Osborne retraces JFK funeral procession to Arlington National Cemetery
SALISBURY — Terry Osborne could not let the 50th anniversary of President John F. Kennedy’s funeral pass without being in Washington, D.C., and making a visit to Arlington National Cemetery.
Arriving in Washington early Monday morning, Osborne retraced — he walked it — the entire route of the JFK funeral procession from St. Matthew’s Cathedral to the cemetery.
The three-mile trip became longer when Osborne made a detour to the Lincoln Memorial, where several other people had gathered first.
Osborne’s trek had several highlights:
• He stood on the spot in St. Matthew’s Cathedral where the casket of Kennedy rested during the requiem mass.
• He met a couple from Barcelona, Spain, at the Lincoln Memorial and shared some of his knowledge about Kennedy’s assassination.
• He had a long conversation with a mother and her 13-year-old daughter from Buffalo. They, too, were fascinated with the JFK assassination.
• He paused on the Arlington Memorial Bridge and looked toward the Kennedy Center for Performing Arts.
• He met and spoke with 11 members of the Irish Defense Forces’ 37th Cadet Class, which at the request of widow Jacqueline Kennedy in 1963, had served as the honor guard at Arlington for JFK’s burial.
The men, 50 years older now, had made the trip especially for the 2:15 p.m. ceremony Monday. President Kennedy, whose family roots were Irish, had admired the troop’s precision months earlier in 1963 when he made a visit to Ireland.
• Osborne also met Anne Anderson, Irish ambassador to the United States.
• He struck up a conversation with retired Irish Defense Forces Cadet Billy Nott, the man who personally accepted Jacqueline Kennedy’s invitation to be part of the Nov. 25, 1963, honor guard. Nott read the W.B. Yeats poem, “Cloths of Heaven.”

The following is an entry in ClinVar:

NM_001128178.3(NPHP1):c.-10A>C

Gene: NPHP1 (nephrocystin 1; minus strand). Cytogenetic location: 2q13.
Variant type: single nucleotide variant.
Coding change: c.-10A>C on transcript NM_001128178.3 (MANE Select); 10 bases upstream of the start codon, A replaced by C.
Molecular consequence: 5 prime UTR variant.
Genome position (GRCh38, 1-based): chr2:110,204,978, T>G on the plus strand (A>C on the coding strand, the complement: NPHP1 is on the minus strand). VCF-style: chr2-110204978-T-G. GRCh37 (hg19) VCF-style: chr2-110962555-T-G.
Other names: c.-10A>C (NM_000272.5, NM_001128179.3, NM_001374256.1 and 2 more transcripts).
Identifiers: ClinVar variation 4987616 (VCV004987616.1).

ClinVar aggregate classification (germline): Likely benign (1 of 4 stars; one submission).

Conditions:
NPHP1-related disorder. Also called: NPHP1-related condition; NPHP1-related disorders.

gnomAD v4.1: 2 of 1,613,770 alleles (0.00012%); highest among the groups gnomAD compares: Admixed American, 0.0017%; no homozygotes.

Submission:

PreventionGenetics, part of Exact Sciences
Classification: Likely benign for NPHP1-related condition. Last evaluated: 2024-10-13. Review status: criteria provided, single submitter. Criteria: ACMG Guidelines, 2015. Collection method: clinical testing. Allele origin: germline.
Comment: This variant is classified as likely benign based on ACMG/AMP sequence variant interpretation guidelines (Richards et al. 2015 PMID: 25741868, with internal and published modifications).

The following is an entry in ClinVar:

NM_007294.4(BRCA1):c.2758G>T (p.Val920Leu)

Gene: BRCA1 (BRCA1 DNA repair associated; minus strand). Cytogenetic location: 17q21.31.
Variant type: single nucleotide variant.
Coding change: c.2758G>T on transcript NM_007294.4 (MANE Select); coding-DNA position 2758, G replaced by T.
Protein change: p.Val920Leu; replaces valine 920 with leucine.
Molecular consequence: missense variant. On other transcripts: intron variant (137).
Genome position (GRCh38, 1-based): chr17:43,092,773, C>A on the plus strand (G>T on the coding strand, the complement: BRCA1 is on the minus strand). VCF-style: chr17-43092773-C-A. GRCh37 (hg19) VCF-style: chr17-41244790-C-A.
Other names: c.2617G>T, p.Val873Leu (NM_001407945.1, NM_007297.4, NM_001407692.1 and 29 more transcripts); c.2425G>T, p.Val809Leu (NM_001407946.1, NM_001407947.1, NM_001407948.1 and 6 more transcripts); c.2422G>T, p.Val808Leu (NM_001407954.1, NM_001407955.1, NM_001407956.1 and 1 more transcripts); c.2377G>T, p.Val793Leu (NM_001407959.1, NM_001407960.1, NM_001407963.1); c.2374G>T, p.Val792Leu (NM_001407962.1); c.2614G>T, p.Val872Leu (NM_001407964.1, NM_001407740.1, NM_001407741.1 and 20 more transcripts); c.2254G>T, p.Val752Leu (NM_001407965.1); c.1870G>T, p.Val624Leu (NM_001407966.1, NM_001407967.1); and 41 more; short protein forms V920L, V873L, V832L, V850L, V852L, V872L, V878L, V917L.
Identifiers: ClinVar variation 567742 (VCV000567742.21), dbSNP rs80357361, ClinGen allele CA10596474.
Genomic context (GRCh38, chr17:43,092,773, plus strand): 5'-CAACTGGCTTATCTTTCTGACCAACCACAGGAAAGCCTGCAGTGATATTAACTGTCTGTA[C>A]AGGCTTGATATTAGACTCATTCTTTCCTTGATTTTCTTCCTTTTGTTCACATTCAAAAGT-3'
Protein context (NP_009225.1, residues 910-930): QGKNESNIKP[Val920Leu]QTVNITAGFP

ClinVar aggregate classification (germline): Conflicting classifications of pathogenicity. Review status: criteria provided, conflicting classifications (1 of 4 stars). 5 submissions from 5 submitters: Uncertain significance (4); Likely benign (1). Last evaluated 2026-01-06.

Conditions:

• Osborne listened to mournful bagpipes play Kennedy’s favorite hymn, “Amazing Grace.”
• To top things off, Osborne was interviewed for a Time Warner Cable report from the cemetery.
The day brought a sense of closure to Osborne, the 60-year-old general manager of the Rowan-Kannapolis ABC Board.
For 16 years, mostly at West Rowan High School, Osborne had taught contemporary studies and political science classes.
Osborne and the students often delved deeply into this time period and the Kennedy assassination.
He routinely took students to Washington and Arlington National Cemetery, which often included a visit to the Kennedy’s grave with its eternal flame.
Osborne estimates he chaperoned more than 2,000 students to Washington during his teaching days. Each year, he tried to reward at least two students by taking them to the wreath-laying ceremony at Arlington National Cemetery on the anniversary of Kennedy’s death.
Osborne held, as with many Americans of his generation, a personal fascination into the details of Kennedy’s assassination in Dallas, Texas, by Lee Harvey Oswald and the days that followed.
Those days included a stunned nation mourning Kennedy, Oswald’s being gunned down by Jack Ruby and Lyndon B. Johnson’s transition to president.
As a teacher, Osborne also took three groups of students to Dallas. They visited Dealey Plaza, where Kennedy’s motorcade was shot on Nov. 22, 1963, and the Texas Book Depository, from where Oswald fired the fatal shots.
Osborne was a 10-year-old at Woodleaf Elementary School the day Kennedy was killed. The school learned of the assassination by the principal’s announcement over the school intercom.
Trying throughout the day to follow the same kind of time schedule as Kennedy’s funeral, Osborne said he stayed at the cemetery until 3:34 p.m. Monday.
His shins ached from the walking, and his feet were tired from breaking in new dress shoes.
Osborne found a cab to return him to his Washington hotel, and he was home in Rowan County later Monday evening.
Contact Mark Wineka at 704-797-4263.
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